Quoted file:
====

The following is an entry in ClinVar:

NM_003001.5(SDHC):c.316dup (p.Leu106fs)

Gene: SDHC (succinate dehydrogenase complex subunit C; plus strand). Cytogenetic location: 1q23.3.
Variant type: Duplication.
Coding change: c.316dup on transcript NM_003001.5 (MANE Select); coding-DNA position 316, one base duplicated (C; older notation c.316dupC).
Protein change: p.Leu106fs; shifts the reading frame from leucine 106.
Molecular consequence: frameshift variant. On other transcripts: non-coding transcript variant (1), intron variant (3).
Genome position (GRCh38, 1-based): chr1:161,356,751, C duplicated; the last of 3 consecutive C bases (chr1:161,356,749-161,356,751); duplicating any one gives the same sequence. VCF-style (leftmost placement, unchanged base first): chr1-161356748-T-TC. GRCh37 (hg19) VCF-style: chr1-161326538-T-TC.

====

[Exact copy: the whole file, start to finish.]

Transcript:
The following is an entry in ClinVar:

NM_003001.5(SDHC):c.316dup (p.Leu106fs)

Gene: SDHC (succinate dehydrogenase complex subunit C; plus strand). Cytogenetic location: 1q23.3.
Variant type: Duplication.
Coding change: c.316dup on transcript NM_003001.5 (MANE Select); coding-DNA position 316, one base duplicated (C; older notation c.316dupC).
Protein change: p.Leu106fs; shifts the reading frame from leucine 106.
Molecular consequence: frameshift variant. On other transcripts: non-coding transcript variant (1), intron variant (3).
Genome position (GRCh38, 1-based): chr1:161,356,751, C duplicated; the last of 3 consecutive C bases (chr1:161,356,749-161,356,751); duplicating any one gives the same sequence. VCF-style (leftmost placement, unchanged base first): chr1-161356748-T-TC. GRCh37 (hg19) VCF-style: chr1-161326538-T-TC.